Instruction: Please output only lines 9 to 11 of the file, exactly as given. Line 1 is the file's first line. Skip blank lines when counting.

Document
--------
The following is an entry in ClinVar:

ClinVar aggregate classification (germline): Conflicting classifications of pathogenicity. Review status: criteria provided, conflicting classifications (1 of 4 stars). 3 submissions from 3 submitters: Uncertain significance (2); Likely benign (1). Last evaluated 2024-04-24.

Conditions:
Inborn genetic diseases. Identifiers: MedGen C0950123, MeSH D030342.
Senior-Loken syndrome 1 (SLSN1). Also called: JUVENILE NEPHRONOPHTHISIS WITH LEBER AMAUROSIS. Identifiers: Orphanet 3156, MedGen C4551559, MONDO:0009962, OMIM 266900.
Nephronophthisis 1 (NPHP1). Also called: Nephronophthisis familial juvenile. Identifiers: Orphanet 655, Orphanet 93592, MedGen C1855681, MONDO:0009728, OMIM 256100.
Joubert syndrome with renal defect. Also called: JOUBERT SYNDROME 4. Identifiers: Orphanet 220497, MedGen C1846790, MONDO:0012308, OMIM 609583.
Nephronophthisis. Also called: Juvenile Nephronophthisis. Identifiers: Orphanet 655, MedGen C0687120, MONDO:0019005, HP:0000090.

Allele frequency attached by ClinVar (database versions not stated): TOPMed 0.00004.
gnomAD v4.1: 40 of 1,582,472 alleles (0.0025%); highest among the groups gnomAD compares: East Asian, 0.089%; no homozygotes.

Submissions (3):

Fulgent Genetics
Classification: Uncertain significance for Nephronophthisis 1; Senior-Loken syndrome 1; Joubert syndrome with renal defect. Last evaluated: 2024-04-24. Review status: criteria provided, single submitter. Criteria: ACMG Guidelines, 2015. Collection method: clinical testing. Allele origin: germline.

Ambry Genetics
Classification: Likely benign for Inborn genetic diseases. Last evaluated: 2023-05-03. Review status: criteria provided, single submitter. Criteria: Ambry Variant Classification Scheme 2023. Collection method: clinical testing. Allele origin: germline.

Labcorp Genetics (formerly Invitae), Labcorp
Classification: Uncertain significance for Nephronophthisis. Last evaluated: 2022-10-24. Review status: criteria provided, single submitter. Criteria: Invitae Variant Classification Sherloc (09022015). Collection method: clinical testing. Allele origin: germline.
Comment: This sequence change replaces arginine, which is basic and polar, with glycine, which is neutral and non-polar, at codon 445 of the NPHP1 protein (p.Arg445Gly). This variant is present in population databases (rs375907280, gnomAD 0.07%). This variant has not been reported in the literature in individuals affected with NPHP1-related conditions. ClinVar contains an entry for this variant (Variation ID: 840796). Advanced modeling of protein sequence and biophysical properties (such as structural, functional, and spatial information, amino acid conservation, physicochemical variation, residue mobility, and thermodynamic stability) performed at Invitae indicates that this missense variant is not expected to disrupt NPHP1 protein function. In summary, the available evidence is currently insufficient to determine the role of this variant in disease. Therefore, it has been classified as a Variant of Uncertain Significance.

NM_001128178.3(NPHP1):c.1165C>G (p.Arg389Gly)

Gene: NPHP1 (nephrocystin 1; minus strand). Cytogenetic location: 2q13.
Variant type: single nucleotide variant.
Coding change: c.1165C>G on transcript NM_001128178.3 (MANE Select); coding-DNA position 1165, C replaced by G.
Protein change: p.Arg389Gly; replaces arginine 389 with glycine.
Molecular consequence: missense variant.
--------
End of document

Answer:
Allele frequency attached by ClinVar (database versions not stated): TOPMed 0.00004.
gnomAD v4.1: 40 of 1,582,472 alleles (0.0025%); highest among the groups gnomAD compares: East Asian, 0.089%; no homozygotes.

Submissions (3):